If you’re struggling to find an affordable move-in ready home, consider looking at fixer-uppers. This expands your options and opens up the opportunity to secure a renovation loan. Two great choices are the FHA 203(k) loan and the Fannie Mae HomeStyle loan. These loans allow you to purchase a home and make renovations. Plus, you can start your home improvements right after closing on the loan.

Expand Your Options

Renovation loans expand your homebuying choices, enabling you to purchase fixer-uppers and promptly address repairs. These loans cover structural repairs, cosmetic enhancements, and in-between improvements.

For instance, structural repairs encompass essential work to render a home livable, such as replacing copper plumbing and electrical wiring that deteriorated during a vacant period. Adding a room falls under structural renovation.

Cosmetic renovations involve upgrades like replacing outdated kitchen cabinets, while an in-between improvement example is a roof replacement.

203(k) and HomeStyle Loan Programs

Most renovation mortgages fall into two categories:

  • FHA 203(k) loans: These are mortgages backed by the Federal Housing Administration.
  • HomeStyle loans: These are mortgages supported by Fannie Mae.

Both of these renovation loans exhibit several commonalities:

  • The funds are flexible for major structural repairs and cosmetic enhancements, individually or in combination.
  • Renovation activities occur post-loan closure, not beforehand.
  • In case you can’t reside in the property during renovations, you may include up to six months of mortgage payments in your loan amount, enabling you to pay for the mortgage on the new home while living elsewhere.
  • Renovation funds are allocated in an escrow account, with contractors receiving payments in stages upon reaching project milestones.
  • The minimum necessary down payments are determined by either the total purchase cost including renovations or by the anticipated appraised value of the property post-renovation. Each loan type employs a specific calculation to determine the applicable criteria.

Differences Between 203(k) and HomeStyle Financing

Differences between FHA 203(k) loans and Fannie Mae HomeStyle mortgages lie in their flexibility and strictness. FHA 203(k) loans are more forgiving on credit scores but impose stricter rules on renovation projects. On the other hand, Fannie Mae HomeStyle mortgages are stricter on credit scores but offer more leeway in renovation options.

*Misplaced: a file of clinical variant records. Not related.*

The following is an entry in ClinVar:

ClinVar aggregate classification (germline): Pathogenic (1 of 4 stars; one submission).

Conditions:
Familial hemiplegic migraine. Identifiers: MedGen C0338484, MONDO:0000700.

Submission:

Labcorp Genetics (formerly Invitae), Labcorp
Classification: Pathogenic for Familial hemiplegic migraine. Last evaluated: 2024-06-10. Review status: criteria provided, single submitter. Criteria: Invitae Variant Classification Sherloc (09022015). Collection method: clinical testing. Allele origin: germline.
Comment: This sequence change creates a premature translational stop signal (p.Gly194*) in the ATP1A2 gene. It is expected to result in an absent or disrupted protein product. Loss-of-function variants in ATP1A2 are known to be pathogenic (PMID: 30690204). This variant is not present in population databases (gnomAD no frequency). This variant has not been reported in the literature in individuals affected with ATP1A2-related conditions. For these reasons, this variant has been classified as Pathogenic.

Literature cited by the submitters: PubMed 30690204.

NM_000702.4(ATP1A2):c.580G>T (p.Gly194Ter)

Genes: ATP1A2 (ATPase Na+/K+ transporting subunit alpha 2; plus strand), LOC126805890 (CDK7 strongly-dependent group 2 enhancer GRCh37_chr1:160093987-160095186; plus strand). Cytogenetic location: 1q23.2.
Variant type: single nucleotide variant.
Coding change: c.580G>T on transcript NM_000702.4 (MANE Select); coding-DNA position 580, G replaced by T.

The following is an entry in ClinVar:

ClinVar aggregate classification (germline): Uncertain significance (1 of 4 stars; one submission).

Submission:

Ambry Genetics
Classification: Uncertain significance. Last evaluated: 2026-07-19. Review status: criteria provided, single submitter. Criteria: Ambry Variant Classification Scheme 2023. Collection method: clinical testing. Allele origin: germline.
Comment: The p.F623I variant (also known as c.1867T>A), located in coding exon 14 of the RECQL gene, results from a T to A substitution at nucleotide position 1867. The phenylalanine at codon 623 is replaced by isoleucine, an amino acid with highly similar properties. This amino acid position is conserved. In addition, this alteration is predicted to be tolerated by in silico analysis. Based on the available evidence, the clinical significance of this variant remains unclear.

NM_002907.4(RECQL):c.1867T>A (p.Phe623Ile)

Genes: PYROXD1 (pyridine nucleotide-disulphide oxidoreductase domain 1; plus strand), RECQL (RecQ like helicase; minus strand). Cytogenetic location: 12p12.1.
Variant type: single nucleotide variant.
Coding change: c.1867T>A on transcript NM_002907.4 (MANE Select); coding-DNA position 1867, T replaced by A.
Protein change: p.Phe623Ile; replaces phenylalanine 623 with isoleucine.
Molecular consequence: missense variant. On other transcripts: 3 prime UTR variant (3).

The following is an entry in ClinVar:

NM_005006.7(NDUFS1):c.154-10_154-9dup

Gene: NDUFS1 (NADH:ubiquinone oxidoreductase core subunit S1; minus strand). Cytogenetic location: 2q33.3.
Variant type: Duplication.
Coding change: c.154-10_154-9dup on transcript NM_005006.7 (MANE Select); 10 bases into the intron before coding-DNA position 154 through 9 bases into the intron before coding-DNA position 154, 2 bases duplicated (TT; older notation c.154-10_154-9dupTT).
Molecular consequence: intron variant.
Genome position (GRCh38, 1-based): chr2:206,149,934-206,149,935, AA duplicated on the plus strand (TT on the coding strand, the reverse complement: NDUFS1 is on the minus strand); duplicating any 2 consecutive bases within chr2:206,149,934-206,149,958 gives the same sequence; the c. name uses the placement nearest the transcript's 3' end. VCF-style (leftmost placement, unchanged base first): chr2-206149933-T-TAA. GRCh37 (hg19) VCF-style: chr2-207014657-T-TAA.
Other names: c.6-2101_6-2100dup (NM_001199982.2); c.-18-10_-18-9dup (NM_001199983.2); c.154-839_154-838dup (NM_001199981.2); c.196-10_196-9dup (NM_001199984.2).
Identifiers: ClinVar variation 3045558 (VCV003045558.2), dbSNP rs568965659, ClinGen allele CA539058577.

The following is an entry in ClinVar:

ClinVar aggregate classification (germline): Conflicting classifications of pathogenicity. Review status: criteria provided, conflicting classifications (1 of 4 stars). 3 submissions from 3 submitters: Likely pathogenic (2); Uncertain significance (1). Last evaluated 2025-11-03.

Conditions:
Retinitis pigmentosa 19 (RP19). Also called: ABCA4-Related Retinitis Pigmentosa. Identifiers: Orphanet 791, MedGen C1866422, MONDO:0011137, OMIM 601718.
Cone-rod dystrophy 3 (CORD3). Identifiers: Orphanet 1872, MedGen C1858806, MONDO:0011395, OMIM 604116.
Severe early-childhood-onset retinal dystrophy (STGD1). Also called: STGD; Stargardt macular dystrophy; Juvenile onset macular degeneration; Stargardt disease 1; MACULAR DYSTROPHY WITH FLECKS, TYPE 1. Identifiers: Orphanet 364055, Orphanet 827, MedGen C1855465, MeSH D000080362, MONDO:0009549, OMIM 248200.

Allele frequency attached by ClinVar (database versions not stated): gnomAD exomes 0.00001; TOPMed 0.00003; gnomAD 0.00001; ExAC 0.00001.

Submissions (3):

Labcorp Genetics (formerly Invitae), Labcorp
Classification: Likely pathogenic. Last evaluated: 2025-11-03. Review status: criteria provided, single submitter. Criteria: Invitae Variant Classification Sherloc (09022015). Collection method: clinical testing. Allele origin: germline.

Here’s a breakdown of the distinctions:

  • Credit requirements: FHA 203(k) loans can accommodate borrowers with credit scores of 500 or above, whereas HomeStyle loans require a minimum score of 620.
  • Down payments: FHA 203(k) loans demand a minimum down payment of 3.5% for credit scores of 580 or higher, increasing to 10% for scores between 500 and 579. HomeStyle loans, on the other hand, necessitate a 3% down payment for owner-occupied homes with at least one first-time buyer. Exceptions apply for HomeReady loans, subject to income limitations, with a standard minimum down payment of 5%.
  • Eligible improvements: FHA 203(k) loans restrict luxury upgrades like new swimming pools or outdoor features deemed unnecessary. HomeStyle loans are more flexible, permitting a wider range of improvements as long as they are permanently affixed to the property.
  • Property types: FHA 203(k) loans are designated for primary residences, excluding vacation homes or investment properties. HomeStyle mortgages can fund renovations for second homes or investment properties, expanding the scope of eligible properties.
  • Construction stages: FHA 203(k) loans require homes to be completed for at least one year, while HomeStyle loans can cover the final 10% of construction for new homes nearing completion.